Search for the name, locality, period or a feature of a locality. You'll then be taken to a map showing results.

Mr Horace Walpole

Horace Walpole (1717–1797) was an influential English writer, politician, and art historian, best known for his role in the literary and cultural circles of 18th-century England. Born on September 24, 1717, into a prominent political and aristocratic family, Walpole was the youngest son of Sir Robert Walpole, the first Prime Minister of Great Britain. His mother, Catherine Shorter, came from a wealthy and influential family, providing Horace with a privileged upbringing.

Walpole received his education at Eton College and King's College, Cambridge, but he left Cambridge without completing his degree. Despite not pursuing a formal education, Walpole displayed a keen interest in literature, art, and antiquarian pursuits. He embarked on the Grand Tour, a customary journey for young aristocrats, visiting various European countries and immersing himself in the cultural and artistic heritage of the continent.

In 1741, Walpole entered politics as the Member of Parliament for Callington, a seat he held until 1754. Although he wasn't particularly active in parliamentary affairs, he maintained a keen interest in political events and continued to be associated with the Whig party. Walpole's political career was not as illustrious as his father's, but his literary and cultural contributions would leave a lasting impact.

Horace Walpole created his ‘castle' at Strawberry Hill, Twickenham from 1747 until his death in 1797. The gothic house and naturalistic garden were planned together both for their integrated views and for the contrasts between the two creations. Both are extensively documented in the 48 volumes of his letters. Walpole could be seen as the first ‘garden historian' for his ‘History of the Modern Taste in Gardening' in which he coined the often repeated description of William Kent ‘He leapt the fence and saw all nature was a garden.' He expanded the naturalistic style promoted by Alexander Pope, also in Twickenham, which was popularised by Kent, combining this with an asymmetrical house which he proclaimed to be the epitome of Englishness. Where Pope's shell temple to his mother had been discreetly hidden from more than a passing gaze, Walpole's opulent shell bench sat overlooking the Thames. He largely planned his own planting, and exchanged plants with his friends. The garden was exposed to public viewing from the river, but this gave him a borrowed landscape that extended to the foot of Richmond Hill. His carefully chosen correspondents included the Revd. William Mason.

Horace Walpole is most renowned for his authorship of "The Castle of Otranto," published in 1764. Often considered the first Gothic novel, it combines elements of romance and supernatural horror, setting the stage for a genre that would gain immense popularity in subsequent years. The novel's success led to the establishment of Walpole as a significant literary figure of his time.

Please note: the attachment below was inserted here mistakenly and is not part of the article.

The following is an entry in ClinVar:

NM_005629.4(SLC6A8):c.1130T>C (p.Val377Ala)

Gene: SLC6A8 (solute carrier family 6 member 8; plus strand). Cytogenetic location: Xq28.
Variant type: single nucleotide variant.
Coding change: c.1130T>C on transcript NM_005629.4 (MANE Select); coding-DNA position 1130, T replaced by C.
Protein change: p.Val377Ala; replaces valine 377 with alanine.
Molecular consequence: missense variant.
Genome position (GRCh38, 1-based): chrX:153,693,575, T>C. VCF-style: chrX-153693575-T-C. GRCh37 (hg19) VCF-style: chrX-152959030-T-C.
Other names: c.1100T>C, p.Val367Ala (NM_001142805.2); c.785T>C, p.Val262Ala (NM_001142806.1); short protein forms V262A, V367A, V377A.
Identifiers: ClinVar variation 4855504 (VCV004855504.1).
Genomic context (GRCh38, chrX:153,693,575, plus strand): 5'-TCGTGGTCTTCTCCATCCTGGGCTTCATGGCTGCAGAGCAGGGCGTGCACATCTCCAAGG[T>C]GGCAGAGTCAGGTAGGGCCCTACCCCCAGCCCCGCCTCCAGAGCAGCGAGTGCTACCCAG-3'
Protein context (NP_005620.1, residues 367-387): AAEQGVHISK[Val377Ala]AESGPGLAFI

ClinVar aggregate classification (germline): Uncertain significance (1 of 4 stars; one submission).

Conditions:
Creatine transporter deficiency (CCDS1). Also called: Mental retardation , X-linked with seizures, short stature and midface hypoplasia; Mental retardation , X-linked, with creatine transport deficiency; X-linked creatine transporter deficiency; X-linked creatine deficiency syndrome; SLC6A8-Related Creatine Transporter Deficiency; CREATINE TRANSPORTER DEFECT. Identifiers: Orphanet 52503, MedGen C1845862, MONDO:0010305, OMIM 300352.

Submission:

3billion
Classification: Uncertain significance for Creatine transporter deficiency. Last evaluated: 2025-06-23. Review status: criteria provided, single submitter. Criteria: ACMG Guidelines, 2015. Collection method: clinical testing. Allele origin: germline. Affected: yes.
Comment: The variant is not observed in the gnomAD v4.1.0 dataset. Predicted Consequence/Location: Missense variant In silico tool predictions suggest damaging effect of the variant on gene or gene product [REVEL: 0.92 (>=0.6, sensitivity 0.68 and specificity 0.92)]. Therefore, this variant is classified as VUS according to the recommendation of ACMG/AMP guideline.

In addition to his literary pursuits, Walpole was a passionate art collector and an avid antiquarian. His residence, Strawberry Hill House, located in Twickenham, became a showcase for his extensive collection of art, antiquities, and curiosities. Walpole's efforts in the restoration and decoration of Strawberry Hill House contributed to the Gothic Revival movement in architecture.

One of Walpole's notable works is "Anecdotes of Painting in England," a seminal text in the field of art history. Published between 1762 and 1771, it highlighted the history of English painters and their works. His role as a cultural historian and collector significantly influenced the development of art scholarship in England.

Horace Walpole's literary and cultural impact extended beyond his own works. His correspondence, including the famous "Letters," offers valuable insights into the social, political, and cultural landscape of 18th-century England. These letters provide a rich source of information on his contemporaries, including literary figures, artists, and politicians.

Horace Walpole passed away on March 2, 1797, leaving behind a multifaceted legacy that continues to be explored and appreciated by scholars and enthusiasts alike. His contributions to literature, art history, and the Gothic genre have secured his place as a key figure in the cultural history of 18th-century England.


  1. Lewis, W. S. (1972). Horace Walpole: A Biography. Methuen.
  2. Holmes, R. (1999). The Age of Wonder: How the Romantic Generation Discovered the Beauty and Terror of Science. HarperCollins.
  3. Walpole, H. (1764). The Castle of Otranto. Dover Publications.
  4. Walpole, H. (1983). Horace Walpole's Correspondence. Yale University Press.

Walpole, Horace, (1995), The History of the Modern Taste in Gardening, (Ursus Press, New York)

The Yale Edition of Horace Walpole's Correspondance, (1937-83), (New Haven: Yale University Press)

Brownell, Morris, (2001), The Prime Minister of Taste. A Portrait of Horace Walpole (Yale University Press, New Haven and London)

ed. Snodin, Michael, (2009) Horace Walpole's Strawberry Hill, (Yale Centre for British Art, Victoria and Albert Museum, in association with Yale University Press, New Haven and London)

Chalcraft, Anna and Viscardi, Judith, (2007), Strawberry Hill. Horace Walpole's Gothic Castle, (Frances Lincoln).

Associated Places